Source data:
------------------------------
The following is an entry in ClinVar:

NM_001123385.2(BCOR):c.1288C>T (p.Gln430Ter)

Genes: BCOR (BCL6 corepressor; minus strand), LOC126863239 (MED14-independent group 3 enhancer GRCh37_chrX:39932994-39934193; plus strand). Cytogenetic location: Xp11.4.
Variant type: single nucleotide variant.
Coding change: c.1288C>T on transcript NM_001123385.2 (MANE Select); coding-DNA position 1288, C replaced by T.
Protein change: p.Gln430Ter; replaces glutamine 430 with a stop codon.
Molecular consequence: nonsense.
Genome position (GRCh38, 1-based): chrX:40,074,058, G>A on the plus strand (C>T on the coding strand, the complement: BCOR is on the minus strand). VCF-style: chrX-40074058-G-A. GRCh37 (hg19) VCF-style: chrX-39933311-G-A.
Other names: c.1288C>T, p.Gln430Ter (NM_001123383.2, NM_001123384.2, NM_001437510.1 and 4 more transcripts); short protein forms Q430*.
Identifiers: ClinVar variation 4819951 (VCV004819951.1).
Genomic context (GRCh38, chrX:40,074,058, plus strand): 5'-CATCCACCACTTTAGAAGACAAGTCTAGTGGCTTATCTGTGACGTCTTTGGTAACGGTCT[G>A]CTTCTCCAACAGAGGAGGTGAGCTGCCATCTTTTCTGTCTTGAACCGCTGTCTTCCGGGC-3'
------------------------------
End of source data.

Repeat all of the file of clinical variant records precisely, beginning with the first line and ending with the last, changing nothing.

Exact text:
The following is an entry in ClinVar:

NM_001123385.2(BCOR):c.1288C>T (p.Gln430Ter)

Genes: BCOR (BCL6 corepressor; minus strand), LOC126863239 (MED14-independent group 3 enhancer GRCh37_chrX:39932994-39934193; plus strand). Cytogenetic location: Xp11.4.
Variant type: single nucleotide variant.
Coding change: c.1288C>T on transcript NM_001123385.2 (MANE Select); coding-DNA position 1288, C replaced by T.
Protein change: p.Gln430Ter; replaces glutamine 430 with a stop codon.
Molecular consequence: nonsense.
Genome position (GRCh38, 1-based): chrX:40,074,058, G>A on the plus strand (C>T on the coding strand, the complement: BCOR is on the minus strand). VCF-style: chrX-40074058-G-A. GRCh37 (hg19) VCF-style: chrX-39933311-G-A.
Other names: c.1288C>T, p.Gln430Ter (NM_001123383.2, NM_001123384.2, NM_001437510.1 and 4 more transcripts); short protein forms Q430*.
Identifiers: ClinVar variation 4819951 (VCV004819951.1).
Genomic context (GRCh38, chrX:40,074,058, plus strand): 5'-CATCCACCACTTTAGAAGACAAGTCTAGTGGCTTATCTGTGACGTCTTTGGTAACGGTCT[G>A]CTTCTCCAACAGAGGAGGTGAGCTGCCATCTTTTCTGTCTTGAACCGCTGTCTTCCGGGC-3'